In 2005, the N.C. General Assembly authorized a new state park in the scenic Hickory Nut Gorge area of western Rutherford and the surrounding counties of Polk, Henderson and Buncombe. The unit was designated as Chimney Rock State Park shortly after the state had acquired Chimney Rock Park, a private nature park surrounding the striking 315-foot spire on the gorges southern side. The Chimney Rock area of the state park is operated by a private contractor and is open throughout the year. Entry fees offset the cost of operating this popular tourist destination. Currently, Chimney Rock is the only public access within the greater Chimney Rock State Park. However, the N.C. Division of Parks and Recreation will eventually develop other areas of the state park with more traditional park facilities and recreation. The greater Chimney Rock State Park currently encompasses roughly 4,000 acres on both north and south sides of the gorge and expansion efforts continue to bring more of the gorges rich natural resources into conservation. Ultimately, a master plan for the entire park will be developed to fully protect the natural heritage and offer outdoor recreation options. Chimney Rock at Chimney Rock State Park has been a tourist destination in western North Carolina since a simple stairway was built to the rocks summit in 1885. In 1902, Lucius B. Morse of Missouri bought the site. The Morse family developed park facilities including a tunnel and elevator to the rock summit, nature center and a network of hiking trails to geologic points of interest including the 404-foot-tall Hickory Nut Falls. Please click here to link to the site of Chimney Rock(www.chimneyrockpark.com)to plan your exploration of one of North Carolinas most unusual natural wonders. A park master planning public information session will be held on May 26 from 10am to 7pm. The drop-in planning session will involve a workstation format allowing people to attend at any time during the day and spend as much time as necessary to review and discuss design alternatives. Proposed design alternatives for the state park will be presented, and the public will be able to ask questions and offer comments to officials of the state parks system and Greenways Inc., a Durham-based environmental planning and landscape architecture firm responsible for completing the plan. Creating a world class state park at Chimney Rock has been and continues to be a partnership effort between the state parks system and the community, said Lewis Ledford, director of the state Division of Parks and Recreation. Chimney Rock State Park has benefited from strong support in the community, and its important that citizens continue to be involved in the process. A state parks master plan is essentially a blueprint for long-term development of facilities and recreation opportunities and a guide for protection of natural resources. It is meant to be an organic document, evolving as the park grows and as knowledge is gained about a parks natural resources and public use. Proposed designs also will be available beginning May 26 at www.greenways.com/chimneyrock. Written comments may be submitted through June 23 by using an online comment sheet or by mail to: General Management Plan Coordinator, N.C. Division of Parks and Recreation, 1615 MSC, Raleigh, N.C. 27699-1615.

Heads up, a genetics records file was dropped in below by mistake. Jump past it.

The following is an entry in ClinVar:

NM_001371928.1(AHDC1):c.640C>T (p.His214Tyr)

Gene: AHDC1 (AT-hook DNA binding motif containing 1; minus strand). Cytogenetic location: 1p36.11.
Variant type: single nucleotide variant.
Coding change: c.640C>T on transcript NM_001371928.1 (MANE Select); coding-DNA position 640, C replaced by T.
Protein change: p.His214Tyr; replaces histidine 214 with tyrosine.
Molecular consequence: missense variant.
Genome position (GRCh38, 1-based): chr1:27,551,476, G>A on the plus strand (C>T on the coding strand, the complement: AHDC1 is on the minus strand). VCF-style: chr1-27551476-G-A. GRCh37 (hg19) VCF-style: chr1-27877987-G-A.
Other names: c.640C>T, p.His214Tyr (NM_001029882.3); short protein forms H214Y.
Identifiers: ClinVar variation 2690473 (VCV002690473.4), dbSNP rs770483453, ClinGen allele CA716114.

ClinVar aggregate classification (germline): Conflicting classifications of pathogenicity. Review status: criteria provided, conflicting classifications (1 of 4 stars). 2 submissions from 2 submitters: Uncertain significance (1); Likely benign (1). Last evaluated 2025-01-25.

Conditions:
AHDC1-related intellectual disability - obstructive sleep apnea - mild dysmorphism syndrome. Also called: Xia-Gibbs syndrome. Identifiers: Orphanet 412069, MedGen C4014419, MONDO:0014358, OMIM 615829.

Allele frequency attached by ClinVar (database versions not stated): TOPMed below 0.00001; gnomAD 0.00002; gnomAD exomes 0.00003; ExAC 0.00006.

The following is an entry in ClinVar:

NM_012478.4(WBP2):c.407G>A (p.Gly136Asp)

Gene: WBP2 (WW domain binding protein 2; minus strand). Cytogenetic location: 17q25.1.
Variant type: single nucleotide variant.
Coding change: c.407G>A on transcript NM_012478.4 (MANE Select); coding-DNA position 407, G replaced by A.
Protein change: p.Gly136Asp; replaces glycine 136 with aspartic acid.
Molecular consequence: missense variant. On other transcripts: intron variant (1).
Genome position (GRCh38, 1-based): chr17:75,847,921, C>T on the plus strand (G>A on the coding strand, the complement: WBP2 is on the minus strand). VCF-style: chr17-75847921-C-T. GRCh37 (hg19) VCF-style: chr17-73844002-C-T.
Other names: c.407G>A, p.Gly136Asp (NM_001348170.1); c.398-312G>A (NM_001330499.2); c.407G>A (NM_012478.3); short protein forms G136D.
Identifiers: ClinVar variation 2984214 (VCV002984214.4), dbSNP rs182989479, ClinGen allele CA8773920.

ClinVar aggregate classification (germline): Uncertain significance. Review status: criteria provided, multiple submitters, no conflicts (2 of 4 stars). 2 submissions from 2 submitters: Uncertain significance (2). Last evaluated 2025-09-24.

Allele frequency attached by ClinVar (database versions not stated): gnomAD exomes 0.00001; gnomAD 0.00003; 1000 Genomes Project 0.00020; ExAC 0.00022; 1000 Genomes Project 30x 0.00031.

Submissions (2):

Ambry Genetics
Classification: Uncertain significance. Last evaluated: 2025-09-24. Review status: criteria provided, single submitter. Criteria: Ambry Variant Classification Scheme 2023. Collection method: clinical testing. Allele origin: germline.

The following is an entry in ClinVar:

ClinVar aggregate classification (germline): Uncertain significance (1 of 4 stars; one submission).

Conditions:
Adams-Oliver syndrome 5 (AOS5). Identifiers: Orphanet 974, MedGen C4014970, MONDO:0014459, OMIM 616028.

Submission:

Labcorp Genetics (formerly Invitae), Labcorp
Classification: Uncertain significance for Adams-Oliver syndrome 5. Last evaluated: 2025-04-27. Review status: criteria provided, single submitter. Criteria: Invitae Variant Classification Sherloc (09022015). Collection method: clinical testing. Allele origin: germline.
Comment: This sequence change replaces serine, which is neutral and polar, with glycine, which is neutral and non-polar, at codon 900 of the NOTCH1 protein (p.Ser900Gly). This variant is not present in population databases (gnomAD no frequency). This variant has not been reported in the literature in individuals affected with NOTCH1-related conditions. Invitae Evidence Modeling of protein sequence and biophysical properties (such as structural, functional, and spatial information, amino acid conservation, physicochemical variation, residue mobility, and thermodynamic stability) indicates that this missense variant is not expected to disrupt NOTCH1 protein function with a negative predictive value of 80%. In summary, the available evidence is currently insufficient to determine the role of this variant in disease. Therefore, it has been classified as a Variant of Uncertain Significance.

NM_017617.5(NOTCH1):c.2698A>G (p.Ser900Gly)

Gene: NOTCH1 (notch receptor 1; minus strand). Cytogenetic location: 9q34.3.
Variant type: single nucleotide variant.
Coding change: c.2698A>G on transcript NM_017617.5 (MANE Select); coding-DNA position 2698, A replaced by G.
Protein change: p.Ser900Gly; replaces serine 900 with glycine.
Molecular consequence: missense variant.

Matt J. on Chimney Rock Park Trails
Very short trail. Virtually all stairs. Stairs were very sturdy. Provides a breathtaking view of Lake lure. The trail was very busy.
Amazing! We parked at the bottom near the wildlife center and hiking the entire thing. So much to see and do! The views were positively breathing taking keep in mind you do have to pay but 15 dollars was totally worth it! Will come again for sure
A lot of stairs! Even more if you want to make it past the flag to the top, with various viewing points, to Exclamation Point, definitely worth it though. Made it a day trip with soft-serve ice cream, shopping and dinner at the quaint little mountain town.
Lavern H. on Chimney Rock Park Trails
A wonderful experience to take in the area views from the top of this rock and also to see the unique formation of this rock and easy to see why it got the name "Chimmey rock". Admission is $15 per person however if you arrive late in the evening bring your ticket with you to the park the next day and get back in to enjoy the entire day without paying a additional admit fee! I would recommend anyone to experience this as it will last you a lifetime. :)